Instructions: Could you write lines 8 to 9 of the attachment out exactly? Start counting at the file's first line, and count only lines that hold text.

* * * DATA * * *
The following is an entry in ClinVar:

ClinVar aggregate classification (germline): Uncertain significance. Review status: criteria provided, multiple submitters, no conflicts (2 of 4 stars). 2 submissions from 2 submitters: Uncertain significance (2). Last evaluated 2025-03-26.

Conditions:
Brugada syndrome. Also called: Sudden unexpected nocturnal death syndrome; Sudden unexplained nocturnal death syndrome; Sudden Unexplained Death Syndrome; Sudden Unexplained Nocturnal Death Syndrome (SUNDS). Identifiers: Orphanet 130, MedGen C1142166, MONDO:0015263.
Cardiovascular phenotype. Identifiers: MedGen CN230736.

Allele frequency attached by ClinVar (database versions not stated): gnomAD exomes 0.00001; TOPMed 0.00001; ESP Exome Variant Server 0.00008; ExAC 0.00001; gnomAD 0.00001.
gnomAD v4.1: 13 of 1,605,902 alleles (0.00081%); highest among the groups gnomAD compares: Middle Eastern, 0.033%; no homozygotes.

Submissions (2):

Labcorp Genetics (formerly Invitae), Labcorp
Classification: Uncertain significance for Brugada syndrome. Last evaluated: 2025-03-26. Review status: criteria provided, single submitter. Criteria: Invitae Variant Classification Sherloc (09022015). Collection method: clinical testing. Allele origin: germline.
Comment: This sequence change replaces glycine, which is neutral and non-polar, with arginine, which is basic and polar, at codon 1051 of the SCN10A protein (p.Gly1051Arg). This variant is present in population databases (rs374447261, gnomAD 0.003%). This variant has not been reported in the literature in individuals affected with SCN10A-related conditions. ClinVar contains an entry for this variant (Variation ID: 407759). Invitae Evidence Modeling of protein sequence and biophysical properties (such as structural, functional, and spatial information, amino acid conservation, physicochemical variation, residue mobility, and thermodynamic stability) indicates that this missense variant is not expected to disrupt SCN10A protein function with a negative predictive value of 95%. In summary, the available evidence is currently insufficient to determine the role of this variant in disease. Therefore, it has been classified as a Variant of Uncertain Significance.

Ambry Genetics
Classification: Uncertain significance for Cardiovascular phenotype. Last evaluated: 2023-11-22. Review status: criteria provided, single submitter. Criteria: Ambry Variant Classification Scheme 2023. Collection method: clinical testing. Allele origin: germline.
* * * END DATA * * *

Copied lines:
Submissions (2):

Labcorp Genetics (formerly Invitae), Labcorp